In another case study, the company brought data from an MGE-like system that was more of a CAD/GIS hybrid together in Geomedia, while doing quality assurance along the way. “They made sure that if they formed polygons, that there weren’t more than two interior points in each polygon. Or if some of the polygons wouldn’t close, they could send that back to the legacy system to get fixed.”
According to Lutz, Geomedia’s reputation for being able to integrate and access data from various sources is well respected in the industry. Geomedia’s reach can be extended further, however, by adding FME technology into the Geomedia framework.
“Intergraph made several variants of MGE that went by different names, so in this particular case it was called ISFC, a hardware/software combination which is still being used in some areas of the federal government in the U.S.,” Lutz explained. “Fortunately, for Safe and for FME, the data model underneath was identical to MGE’s so they were just able to use our stuff out of the box.”
Further, they used FME to effectively move data models --not actual data – but data models between the ESRI world and the Geomedia world. “In particular, the big benefit they got there was that in the ESRI world someone had gone to the effort of defining what they called ‘coded domains.’ In other words, for a particular column, the value it can have are these eight choices, in other words, a pick list, which could be a number of lanes, pavement types, etc.. There were a great number of domains that had a set number of values to be set up on the Geomedia side, and they were able to use FME and Spatial ETL technology to migrate the actual data model across. The customer said it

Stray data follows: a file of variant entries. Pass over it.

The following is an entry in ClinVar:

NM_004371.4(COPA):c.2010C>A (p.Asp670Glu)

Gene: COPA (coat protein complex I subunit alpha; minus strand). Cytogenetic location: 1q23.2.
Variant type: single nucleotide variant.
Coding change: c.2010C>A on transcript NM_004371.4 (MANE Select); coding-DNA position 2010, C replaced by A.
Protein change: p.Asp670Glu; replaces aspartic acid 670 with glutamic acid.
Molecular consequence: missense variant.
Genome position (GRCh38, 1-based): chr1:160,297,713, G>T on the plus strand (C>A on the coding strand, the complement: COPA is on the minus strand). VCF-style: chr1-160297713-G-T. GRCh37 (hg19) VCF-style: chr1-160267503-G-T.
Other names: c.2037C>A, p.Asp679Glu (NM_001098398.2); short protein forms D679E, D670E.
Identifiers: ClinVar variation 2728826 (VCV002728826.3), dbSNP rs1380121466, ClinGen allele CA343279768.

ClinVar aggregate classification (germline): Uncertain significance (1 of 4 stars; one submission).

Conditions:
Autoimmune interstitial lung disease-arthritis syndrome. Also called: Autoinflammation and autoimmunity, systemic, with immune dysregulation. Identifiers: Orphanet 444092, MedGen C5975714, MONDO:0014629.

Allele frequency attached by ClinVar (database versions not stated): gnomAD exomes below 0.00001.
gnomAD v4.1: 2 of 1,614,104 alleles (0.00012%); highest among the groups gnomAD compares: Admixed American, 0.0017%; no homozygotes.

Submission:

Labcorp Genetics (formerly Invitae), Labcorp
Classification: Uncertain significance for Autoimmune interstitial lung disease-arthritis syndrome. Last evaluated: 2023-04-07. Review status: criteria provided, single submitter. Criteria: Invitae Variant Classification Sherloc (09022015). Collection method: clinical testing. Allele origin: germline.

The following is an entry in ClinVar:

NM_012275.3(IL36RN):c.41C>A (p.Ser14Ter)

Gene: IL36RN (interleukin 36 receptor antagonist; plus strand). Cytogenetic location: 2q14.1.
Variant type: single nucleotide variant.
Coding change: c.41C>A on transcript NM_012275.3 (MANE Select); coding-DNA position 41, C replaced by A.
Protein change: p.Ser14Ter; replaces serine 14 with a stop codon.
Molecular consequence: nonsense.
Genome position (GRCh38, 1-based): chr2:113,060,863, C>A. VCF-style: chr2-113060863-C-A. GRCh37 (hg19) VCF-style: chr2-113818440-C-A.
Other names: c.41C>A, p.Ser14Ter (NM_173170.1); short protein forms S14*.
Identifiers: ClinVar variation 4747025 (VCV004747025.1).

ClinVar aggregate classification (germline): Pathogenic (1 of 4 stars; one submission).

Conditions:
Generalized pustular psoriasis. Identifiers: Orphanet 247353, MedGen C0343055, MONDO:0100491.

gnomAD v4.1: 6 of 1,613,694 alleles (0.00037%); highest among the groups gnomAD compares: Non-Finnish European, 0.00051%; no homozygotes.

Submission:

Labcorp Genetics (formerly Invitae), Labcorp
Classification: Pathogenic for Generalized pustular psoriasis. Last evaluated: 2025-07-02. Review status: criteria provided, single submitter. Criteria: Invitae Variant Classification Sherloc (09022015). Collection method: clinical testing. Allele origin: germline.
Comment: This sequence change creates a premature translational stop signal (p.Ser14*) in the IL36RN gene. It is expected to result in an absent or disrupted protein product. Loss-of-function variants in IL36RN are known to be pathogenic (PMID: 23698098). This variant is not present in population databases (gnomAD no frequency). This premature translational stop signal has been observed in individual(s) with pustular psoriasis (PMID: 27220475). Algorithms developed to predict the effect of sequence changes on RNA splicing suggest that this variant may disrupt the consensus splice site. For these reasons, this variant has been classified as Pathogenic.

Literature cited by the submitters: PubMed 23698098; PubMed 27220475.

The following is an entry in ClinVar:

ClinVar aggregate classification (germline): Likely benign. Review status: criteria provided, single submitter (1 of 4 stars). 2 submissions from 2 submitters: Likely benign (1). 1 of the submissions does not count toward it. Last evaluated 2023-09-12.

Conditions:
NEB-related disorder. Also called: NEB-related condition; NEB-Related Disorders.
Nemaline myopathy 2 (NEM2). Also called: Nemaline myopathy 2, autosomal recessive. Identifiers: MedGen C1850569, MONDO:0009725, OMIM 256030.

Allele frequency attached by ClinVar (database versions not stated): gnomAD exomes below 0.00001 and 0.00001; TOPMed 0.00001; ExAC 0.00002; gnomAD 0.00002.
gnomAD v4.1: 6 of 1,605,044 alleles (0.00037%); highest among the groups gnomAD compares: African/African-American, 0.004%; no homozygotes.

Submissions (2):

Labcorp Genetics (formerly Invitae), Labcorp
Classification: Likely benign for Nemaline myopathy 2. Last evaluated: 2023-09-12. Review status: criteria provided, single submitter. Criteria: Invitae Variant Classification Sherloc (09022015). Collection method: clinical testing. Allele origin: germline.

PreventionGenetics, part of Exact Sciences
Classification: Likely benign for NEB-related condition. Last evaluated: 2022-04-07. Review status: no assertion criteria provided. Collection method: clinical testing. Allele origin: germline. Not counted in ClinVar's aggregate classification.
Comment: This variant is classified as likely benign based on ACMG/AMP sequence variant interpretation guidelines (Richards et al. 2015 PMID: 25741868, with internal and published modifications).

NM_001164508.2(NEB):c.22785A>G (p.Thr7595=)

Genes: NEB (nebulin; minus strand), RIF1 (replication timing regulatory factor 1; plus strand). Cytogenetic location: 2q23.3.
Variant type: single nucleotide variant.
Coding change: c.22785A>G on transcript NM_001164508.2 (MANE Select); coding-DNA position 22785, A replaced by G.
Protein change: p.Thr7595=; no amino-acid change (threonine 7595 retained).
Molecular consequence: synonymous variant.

saved them dozens of hours of very tedious manual effort rekeying this data. Lutz said this was not the usual customer they deal with. “Normally we move data around, and to a smaller degree, data models, but here we were flat out moving data models around.”